WASHINGTON, D.C. Independent Women’s Law Center (IWLC) secured major amicus victories in empowering the American public, not unelected bureaucrats, this term. IWLC celebrates the Court’s recent decision in Loper Bright Enterprises v. Raimondo, striking down the framework of Chevron deference, which gave unconstitutional regard to unelected agency interpretations of law at the expense of American liberties. 

While Congress passes fewer than 200 statutes every year, executive agencies promulgate thousands of regulations in the same time period, as well as issue “guidance” on thousands more topics that often have the effect of regulation. Much of American governance in recent decades has been conducted, not by our elected representatives in Congress, but through the unaccountable power of the administrative state, touching the lives of virtually all voters in some shape or form. 

In Loper Bright, the Supreme Court put necessary limits on the administrative state, restoring the judiciary’s role in interpreting statutes. The prior structure demanded that courts defer to agency interpretations of statutes, even where agencies are implausibly and self-interestedly interpreting the scope of their own powers. In the Loper Bright case, the agency overreach was particularly egregious, extending even to the claim that the Department of Commerce had the power to fund itself by reaching into the pockets of the fishing businesses they were tasked with regulating.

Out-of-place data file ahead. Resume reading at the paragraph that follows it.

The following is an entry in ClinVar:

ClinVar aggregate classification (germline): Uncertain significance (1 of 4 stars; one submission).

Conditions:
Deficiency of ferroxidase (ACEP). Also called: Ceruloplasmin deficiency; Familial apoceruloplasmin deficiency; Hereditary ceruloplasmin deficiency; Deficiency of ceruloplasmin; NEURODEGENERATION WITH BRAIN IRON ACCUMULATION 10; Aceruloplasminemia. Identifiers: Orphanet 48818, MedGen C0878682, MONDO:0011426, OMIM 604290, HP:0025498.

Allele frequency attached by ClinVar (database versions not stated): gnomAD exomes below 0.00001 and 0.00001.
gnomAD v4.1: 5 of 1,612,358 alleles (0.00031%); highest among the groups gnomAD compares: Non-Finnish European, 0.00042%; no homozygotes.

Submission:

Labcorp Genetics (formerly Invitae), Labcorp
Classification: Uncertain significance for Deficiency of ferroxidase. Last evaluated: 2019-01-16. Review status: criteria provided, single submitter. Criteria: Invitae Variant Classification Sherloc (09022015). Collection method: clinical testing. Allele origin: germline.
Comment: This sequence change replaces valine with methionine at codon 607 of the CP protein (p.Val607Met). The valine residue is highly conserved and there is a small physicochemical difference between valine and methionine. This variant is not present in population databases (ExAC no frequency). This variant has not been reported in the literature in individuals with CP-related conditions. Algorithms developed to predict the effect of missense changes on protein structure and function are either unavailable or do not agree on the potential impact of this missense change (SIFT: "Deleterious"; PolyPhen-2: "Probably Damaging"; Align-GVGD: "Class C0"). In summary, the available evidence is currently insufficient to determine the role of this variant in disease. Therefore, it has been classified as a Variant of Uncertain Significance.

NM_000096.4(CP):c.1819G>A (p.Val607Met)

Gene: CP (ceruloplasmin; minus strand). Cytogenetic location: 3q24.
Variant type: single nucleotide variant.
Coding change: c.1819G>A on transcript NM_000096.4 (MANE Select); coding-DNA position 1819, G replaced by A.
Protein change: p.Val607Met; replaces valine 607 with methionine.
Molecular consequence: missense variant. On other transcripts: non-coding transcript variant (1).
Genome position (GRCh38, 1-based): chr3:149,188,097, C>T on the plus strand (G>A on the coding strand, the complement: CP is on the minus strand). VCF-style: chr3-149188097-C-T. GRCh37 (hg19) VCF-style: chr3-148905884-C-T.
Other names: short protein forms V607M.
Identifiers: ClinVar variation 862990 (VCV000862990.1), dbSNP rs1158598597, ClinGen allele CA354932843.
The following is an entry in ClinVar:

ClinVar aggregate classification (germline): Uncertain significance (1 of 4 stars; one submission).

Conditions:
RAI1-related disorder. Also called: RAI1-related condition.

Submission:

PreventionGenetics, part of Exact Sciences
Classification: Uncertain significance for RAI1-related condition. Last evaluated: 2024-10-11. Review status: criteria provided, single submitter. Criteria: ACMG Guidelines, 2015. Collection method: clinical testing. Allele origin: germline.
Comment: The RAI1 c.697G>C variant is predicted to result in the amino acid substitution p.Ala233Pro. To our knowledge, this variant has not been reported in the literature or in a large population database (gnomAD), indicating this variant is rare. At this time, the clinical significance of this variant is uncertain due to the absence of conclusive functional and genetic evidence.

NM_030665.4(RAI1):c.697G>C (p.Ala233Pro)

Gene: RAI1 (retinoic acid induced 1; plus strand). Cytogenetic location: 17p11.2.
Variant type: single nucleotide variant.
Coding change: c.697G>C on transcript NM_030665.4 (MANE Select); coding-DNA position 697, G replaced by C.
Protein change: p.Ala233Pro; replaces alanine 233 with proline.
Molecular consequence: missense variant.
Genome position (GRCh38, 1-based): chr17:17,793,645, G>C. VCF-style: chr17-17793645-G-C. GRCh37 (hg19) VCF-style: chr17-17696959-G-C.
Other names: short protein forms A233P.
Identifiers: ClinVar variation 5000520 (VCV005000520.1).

“The unelected bureaucrats who run our sprawling federal agencies do not have the power to make their own laws,” said May Mailman, Director of IWLC. “Nor do they have the power to resolve ambiguities in the statutes Congress passes – that’s the job of courts – or, even worse, to invent new interpretations for once were clearly defined terms, like the definition of sex. This decision sets us on the path to restoring Constitutional limitations on the out-of-control powers of the administrative state.” 

As IWLC wrote in its brief in Loper Bright: “Unbridled deference to the executive branch cannot be squared with the separation of powers demanded by the U.S. Constitution.” 

IWLC also filed an amicus brief in another case limiting agency power, SEC v. Jarkesy, which struck down similarly unconstitutional use of Administrative Law Judges (ALJs) and administrative courts to circumvent Americans’ basic rights like the right to be tried by a jury.

“These decisions are wins for both for Constitutional governance and for small businesses, 42 percent of which are owned by female entrepreneurs who will no longer be subject to capricious regulation by agencies operating beyond their statutory mandates,” Mailman said.

IWLC will continue its fight against dangerous, unchecked government power in the appellate courts, and looks forward to the day when Congress and the state legislatures hold the legislative power. 



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Independent Women’s Law Center advocates for equal opportunity, individual liberty, and respect for the American constitutional order.